I was really pleased with the dozen or so students who attended the workshop. Their questions were very good, and their understanding of the statistical concepts was at a very high level. To give one example, a student asked how differently the files would have spread in my plot of the first two principal components if we had used ordinary PCA rather than robust PCA. Another asked how hierarchical clustering would visualize these data in principal components space. These are not the questions one encounters with people who have never seen PCA before!

So color me impressed. This meeting ran like clockwork, and the students came ready to learn. The speaker list did not have some of the biggest names in world proteomics, but in fact I trusted what I was hearing more because it came from investigators who had worked at the bench more recently. I am of course grateful for the time I’ve been given to see Russia first-hand, but in the end I was brought here to teach and to learn. I enjoyed both missions!


Clinical proteomics in Russia and my last pair of pants

An index to this series is found on its first post.

October 30, 2017

At last the first day of ClinProt 2017 had arrived! I set aside my now-muddy pairs of jeans in favor of my fresh and clean blue dress pants, laced up my shiny black shoes, and put on my enthusiastic green shirt. With a spot of breakfast downstairs (on my third morning eating there, I found that the milk jug was full for the first time!), I was ready to meet with the others for a shuttle van ride over to the conference.

Moscow traffic at 8:20 AM is a bit intense. The drivers here are a bit more careful of road laws than I have seen in other countries, but they still produce some pretty creative merges in their traffic jams. What would have been a few minutes on the subway was more like a half hour on the road, but my dress pants were still pristine when we arrived at the Congress Center at the I.M. Sechenov First Moscow State Medical University. The facility had a lovely central hall, with a graceful split staircase to the two main venues for our meeting. I hadn’t seen lecture halls in which an array of nine HDTVs replaced the more typical projector. It certainly produced a bright image, though the borders between screens were distracting.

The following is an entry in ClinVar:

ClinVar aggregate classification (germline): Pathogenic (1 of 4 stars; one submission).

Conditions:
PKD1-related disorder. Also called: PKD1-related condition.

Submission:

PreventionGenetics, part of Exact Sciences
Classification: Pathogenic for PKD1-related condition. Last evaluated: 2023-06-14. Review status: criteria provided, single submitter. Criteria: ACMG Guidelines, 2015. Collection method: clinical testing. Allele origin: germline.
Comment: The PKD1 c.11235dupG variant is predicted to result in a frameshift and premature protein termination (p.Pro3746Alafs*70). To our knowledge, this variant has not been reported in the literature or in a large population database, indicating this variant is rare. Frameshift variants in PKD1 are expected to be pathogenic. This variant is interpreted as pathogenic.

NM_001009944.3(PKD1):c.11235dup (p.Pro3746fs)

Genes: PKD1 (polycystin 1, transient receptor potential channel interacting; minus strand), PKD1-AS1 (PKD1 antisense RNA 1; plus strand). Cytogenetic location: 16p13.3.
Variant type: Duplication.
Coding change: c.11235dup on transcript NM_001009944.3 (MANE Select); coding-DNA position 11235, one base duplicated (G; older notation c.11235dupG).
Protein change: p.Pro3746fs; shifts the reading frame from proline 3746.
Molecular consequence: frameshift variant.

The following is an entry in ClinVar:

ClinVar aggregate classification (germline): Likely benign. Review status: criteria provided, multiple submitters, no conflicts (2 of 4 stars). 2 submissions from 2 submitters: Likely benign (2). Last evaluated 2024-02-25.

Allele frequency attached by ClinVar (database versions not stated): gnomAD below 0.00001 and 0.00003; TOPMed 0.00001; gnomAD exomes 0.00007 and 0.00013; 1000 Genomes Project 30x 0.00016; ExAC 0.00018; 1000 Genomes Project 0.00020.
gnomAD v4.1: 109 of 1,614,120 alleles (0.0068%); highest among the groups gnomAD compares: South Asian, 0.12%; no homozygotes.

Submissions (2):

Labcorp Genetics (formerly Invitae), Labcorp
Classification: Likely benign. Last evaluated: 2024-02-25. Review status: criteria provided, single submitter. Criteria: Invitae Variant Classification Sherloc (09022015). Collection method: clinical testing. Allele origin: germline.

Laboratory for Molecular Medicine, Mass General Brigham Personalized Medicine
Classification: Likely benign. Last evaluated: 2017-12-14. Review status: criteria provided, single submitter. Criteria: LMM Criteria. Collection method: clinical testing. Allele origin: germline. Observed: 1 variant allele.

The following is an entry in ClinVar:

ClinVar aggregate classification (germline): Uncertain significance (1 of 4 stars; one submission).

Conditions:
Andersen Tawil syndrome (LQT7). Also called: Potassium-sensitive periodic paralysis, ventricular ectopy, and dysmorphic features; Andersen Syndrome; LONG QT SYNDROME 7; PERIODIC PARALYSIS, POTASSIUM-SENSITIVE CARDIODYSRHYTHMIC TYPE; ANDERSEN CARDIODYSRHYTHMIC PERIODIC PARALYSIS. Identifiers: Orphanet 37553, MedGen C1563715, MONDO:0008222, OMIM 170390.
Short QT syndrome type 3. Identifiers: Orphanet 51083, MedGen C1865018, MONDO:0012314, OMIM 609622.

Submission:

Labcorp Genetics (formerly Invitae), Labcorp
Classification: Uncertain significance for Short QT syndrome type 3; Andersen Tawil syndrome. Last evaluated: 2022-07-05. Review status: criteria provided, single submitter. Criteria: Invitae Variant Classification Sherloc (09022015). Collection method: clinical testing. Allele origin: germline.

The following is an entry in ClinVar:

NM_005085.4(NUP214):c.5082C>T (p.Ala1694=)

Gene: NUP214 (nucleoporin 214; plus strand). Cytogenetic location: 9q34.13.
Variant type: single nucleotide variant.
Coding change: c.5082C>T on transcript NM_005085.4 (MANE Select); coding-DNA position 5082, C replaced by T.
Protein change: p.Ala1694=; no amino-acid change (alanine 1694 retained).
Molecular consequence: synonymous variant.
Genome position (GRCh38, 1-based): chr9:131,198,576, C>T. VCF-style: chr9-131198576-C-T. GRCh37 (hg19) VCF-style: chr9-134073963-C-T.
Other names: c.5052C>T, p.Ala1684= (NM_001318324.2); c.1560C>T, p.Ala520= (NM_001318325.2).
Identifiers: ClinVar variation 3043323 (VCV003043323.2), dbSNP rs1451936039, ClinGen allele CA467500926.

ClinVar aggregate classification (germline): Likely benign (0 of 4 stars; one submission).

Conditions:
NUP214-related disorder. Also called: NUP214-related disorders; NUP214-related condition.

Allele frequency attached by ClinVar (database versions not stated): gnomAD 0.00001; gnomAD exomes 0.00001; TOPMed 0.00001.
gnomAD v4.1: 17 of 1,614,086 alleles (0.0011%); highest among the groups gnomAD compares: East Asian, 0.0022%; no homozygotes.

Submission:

Why project when you can emit?

The Clinical Proteomics 2017 meeting was organized because a confluence of groups wanted to consolidate researchers in this country. EuPA, the European Proteomics Association, helps to integrate activities that span national proteomics societies. The Russian Human Proteomics Organization (RHUPO) sought to foster a sense of community among Russian research groups in this area. The Sechenov First Moscow State Medical University was happy to contribute a venue for the event, and many instrument, reagent, and other vendors agreed to take part, as well. I haven’t learned the total count of attendees yet, but I know that there are 87 research posters. For a first effort, I think it is clear that a great many things have gone well.

From the very first talk, it was apparent that Russian clinical proteomics researchers are grappling with challenges that became familiar to me as part of the National Cancer Institute (NCI) CPTAC program. Anna Kudryavtseva discussed her efforts to reconcile proteomics data with those that had been produced by NCI The Cancer Genome Atlas (TCGA), working in a particular sub-type of head and neck cancer. Prioritizing genes that were more frequent targets of mutation in tumors has value for understanding which proteins are most useful to monitor closely, for example. It was a great “plenary” (all attendees) talk to kick off these discussions.

As soon as we split to multiple sessions, I was on duty. I co-chaired the “Genomics and Beyond” panel with Sergey Moshkovskii. It was a bit odd to be fielding this panel while the Protein Informatics workshop was taking place in another room (that topic has been my bread and butter for two decades)! In this case, however, Sergey and I were not only chairing the session but also leading it with our two lectures, both in the field of proteogenomics.


Photo credit: Olga Kiseleva

I defined the term by saying that we want to improve our interpretation of genomic data by integrating proteomics data, and we want to improve our interpretation of proteomics data by integrating genomic data (I was trying to be ecumenical). From there, I led the group through the new paper that I’ve published with Anzaan Dippenaar and Tiaan Heunis, in which we demonstrated our ability to recognize sequence variations and novel genes in Mycobacterium tuberculosis “bugs” that had been isolated from patient sputum in South Africa. Sergey followed up by finding evidence of RNA editing in fruit flies.